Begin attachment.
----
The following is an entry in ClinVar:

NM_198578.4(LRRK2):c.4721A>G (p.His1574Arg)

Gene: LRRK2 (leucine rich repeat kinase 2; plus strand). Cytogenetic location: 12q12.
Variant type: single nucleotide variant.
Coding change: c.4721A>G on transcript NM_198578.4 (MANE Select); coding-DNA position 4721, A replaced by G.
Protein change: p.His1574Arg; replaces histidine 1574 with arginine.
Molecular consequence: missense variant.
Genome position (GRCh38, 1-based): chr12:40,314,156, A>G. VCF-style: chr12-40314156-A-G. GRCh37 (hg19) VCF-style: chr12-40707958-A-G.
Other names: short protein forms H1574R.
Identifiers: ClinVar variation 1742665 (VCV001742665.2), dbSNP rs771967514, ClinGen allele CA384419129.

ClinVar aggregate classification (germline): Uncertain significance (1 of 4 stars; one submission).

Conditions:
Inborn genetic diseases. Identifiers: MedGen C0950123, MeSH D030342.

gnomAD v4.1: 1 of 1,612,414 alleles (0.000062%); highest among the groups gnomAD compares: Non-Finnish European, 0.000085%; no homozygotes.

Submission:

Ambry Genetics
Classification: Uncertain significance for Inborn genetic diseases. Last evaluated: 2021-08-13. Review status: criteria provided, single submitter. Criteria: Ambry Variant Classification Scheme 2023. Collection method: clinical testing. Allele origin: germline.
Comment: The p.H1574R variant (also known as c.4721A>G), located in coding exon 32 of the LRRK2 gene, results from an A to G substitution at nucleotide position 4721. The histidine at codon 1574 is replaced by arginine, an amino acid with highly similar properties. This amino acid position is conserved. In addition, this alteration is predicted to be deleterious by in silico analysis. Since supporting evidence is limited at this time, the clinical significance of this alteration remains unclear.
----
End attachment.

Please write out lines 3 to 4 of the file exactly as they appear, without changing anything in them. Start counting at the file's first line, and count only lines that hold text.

Gene: LRRK2 (leucine rich repeat kinase 2; plus strand). Cytogenetic location: 12q12.
Variant type: single nucleotide variant.